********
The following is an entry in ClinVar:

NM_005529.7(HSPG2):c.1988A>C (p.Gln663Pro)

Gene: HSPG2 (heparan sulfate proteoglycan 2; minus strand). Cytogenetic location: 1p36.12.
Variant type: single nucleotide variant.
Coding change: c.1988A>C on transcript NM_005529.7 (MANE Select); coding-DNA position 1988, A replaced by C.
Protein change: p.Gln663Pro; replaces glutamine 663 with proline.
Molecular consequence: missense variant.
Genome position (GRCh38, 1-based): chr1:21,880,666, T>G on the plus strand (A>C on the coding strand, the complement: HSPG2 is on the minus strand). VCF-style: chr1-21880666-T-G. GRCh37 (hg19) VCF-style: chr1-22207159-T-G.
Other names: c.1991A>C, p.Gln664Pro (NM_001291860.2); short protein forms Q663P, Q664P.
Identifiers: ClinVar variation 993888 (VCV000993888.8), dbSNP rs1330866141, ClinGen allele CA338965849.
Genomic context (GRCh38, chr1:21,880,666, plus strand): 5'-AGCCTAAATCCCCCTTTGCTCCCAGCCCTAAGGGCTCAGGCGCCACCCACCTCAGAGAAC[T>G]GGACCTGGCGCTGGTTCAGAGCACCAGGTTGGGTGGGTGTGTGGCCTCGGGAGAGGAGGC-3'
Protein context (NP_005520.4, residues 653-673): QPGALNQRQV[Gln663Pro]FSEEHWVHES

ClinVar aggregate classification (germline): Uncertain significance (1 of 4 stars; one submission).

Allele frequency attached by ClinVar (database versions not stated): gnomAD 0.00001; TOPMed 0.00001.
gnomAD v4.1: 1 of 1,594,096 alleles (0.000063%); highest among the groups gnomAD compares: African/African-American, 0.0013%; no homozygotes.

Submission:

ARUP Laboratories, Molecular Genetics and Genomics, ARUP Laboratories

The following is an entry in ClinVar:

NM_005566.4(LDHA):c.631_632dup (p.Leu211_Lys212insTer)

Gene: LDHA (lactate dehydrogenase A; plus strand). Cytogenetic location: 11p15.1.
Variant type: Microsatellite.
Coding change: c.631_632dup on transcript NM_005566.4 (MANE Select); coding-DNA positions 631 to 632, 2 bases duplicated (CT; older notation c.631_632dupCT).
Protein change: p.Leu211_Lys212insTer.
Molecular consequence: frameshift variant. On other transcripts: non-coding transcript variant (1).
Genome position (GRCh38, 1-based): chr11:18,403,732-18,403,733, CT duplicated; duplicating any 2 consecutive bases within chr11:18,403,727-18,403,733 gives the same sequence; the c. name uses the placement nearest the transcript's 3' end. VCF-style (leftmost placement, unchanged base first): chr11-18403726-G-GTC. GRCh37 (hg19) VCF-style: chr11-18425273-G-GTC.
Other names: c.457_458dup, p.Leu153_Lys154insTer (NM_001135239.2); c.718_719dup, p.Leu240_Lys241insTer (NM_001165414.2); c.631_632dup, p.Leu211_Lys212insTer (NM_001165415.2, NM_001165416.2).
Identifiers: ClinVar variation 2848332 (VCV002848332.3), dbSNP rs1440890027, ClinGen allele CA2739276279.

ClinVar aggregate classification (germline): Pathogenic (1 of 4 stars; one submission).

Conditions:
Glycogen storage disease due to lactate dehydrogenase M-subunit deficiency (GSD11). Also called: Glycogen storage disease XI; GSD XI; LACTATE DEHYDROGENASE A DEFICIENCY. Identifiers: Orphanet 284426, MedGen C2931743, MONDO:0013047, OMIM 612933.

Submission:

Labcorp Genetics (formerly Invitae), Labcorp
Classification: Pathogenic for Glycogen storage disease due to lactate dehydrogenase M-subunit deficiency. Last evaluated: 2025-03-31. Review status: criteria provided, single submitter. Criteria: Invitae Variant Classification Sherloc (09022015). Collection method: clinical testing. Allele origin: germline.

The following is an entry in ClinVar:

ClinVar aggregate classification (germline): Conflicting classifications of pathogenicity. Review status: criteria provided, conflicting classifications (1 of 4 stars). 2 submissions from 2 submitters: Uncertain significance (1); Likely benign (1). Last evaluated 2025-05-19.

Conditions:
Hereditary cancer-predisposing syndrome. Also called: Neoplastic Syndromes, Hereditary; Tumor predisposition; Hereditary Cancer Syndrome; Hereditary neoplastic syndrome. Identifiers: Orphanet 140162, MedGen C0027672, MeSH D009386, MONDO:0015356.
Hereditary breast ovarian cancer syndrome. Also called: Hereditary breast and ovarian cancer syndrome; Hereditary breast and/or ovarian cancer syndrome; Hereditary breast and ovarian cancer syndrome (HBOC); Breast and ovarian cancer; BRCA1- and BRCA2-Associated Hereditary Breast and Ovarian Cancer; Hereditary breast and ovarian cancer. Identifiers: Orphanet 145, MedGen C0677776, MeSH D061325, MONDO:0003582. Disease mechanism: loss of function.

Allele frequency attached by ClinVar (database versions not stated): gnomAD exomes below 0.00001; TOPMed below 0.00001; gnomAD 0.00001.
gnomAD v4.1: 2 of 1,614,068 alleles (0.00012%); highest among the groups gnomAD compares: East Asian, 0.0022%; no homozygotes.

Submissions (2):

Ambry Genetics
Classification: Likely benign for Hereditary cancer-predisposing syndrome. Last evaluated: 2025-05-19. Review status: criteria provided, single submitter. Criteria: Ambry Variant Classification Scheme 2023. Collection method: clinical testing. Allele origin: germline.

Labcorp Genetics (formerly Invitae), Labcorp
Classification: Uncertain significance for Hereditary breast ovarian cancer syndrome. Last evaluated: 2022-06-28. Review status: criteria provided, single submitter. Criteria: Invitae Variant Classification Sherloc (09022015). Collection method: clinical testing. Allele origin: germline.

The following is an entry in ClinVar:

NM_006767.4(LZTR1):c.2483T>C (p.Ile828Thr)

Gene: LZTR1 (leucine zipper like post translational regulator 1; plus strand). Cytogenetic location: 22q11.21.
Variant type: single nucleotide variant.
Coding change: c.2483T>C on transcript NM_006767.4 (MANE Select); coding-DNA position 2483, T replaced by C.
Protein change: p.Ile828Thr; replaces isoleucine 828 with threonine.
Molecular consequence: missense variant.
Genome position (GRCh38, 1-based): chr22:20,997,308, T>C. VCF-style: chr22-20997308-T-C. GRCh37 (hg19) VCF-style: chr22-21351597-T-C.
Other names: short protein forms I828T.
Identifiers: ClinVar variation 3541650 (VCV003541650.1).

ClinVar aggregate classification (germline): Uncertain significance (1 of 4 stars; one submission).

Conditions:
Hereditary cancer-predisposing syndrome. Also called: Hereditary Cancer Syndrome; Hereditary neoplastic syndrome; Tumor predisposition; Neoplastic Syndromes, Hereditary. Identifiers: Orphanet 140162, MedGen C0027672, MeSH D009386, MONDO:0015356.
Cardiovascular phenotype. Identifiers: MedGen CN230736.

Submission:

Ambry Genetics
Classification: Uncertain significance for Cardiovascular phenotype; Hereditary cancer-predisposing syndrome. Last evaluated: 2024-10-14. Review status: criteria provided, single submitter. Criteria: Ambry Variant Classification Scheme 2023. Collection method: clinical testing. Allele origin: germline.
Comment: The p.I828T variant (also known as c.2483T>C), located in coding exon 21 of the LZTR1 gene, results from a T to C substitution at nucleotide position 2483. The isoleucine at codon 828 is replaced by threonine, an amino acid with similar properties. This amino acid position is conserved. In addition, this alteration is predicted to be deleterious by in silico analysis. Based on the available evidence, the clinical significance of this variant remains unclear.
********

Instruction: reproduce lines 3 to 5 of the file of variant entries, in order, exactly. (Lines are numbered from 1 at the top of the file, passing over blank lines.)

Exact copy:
Gene: HSPG2 (heparan sulfate proteoglycan 2; minus strand). Cytogenetic location: 1p36.12.
Variant type: single nucleotide variant.
Coding change: c.1988A>C on transcript NM_005529.7 (MANE Select); coding-DNA position 1988, A replaced by C.